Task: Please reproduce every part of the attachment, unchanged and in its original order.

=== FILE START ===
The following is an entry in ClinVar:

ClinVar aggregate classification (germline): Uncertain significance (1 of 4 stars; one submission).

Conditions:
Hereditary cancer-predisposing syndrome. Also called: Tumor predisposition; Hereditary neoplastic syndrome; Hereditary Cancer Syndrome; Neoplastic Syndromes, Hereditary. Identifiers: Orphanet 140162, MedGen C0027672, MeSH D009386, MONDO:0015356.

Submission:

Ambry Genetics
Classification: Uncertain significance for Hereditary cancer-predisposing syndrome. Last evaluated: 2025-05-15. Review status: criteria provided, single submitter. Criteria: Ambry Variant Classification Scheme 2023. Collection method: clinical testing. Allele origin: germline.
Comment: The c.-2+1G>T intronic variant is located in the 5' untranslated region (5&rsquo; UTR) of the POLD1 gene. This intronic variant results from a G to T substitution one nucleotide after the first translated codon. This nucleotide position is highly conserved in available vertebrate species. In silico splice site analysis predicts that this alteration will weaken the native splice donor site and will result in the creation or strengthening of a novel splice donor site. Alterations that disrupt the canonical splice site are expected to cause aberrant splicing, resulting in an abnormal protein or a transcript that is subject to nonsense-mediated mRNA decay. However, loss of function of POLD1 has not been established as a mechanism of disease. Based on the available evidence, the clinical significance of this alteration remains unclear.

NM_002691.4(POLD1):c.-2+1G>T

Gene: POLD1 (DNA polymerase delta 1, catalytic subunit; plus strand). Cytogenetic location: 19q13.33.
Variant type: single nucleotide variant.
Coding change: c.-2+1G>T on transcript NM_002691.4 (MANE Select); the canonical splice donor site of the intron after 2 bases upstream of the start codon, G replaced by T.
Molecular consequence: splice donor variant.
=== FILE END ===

The following is an entry in ClinVar:

ClinVar aggregate classification (germline): Uncertain significance (1 of 4 stars; one submission).

Conditions:
Hereditary cancer-predisposing syndrome. Also called: Tumor predisposition; Hereditary neoplastic syndrome; Hereditary Cancer Syndrome; Neoplastic Syndromes, Hereditary. Identifiers: Orphanet 140162, MedGen C0027672, MeSH D009386, MONDO:0015356.

Submission:

Ambry Genetics
Classification: Uncertain significance for Hereditary cancer-predisposing syndrome. Last evaluated: 2025-05-15. Review status: criteria provided, single submitter. Criteria: Ambry Variant Classification Scheme 2023. Collection method: clinical testing. Allele origin: germline.
Comment: The c.-2+1G>T intronic variant is located in the 5' untranslated region (5&rsquo; UTR) of the POLD1 gene. This intronic variant results from a G to T substitution one nucleotide after the first translated codon. This nucleotide position is highly conserved in available vertebrate species. In silico splice site analysis predicts that this alteration will weaken the native splice donor site and will result in the creation or strengthening of a novel splice donor site. Alterations that disrupt the canonical splice site are expected to cause aberrant splicing, resulting in an abnormal protein or a transcript that is subject to nonsense-mediated mRNA decay. However, loss of function of POLD1 has not been established as a mechanism of disease. Based on the available evidence, the clinical significance of this alteration remains unclear.

NM_002691.4(POLD1):c.-2+1G>T

Gene: POLD1 (DNA polymerase delta 1, catalytic subunit; plus strand). Cytogenetic location: 19q13.33.
Variant type: single nucleotide variant.
Coding change: c.-2+1G>T on transcript NM_002691.4 (MANE Select); the canonical splice donor site of the intron after 2 bases upstream of the start codon, G replaced by T.
Molecular consequence: splice donor variant.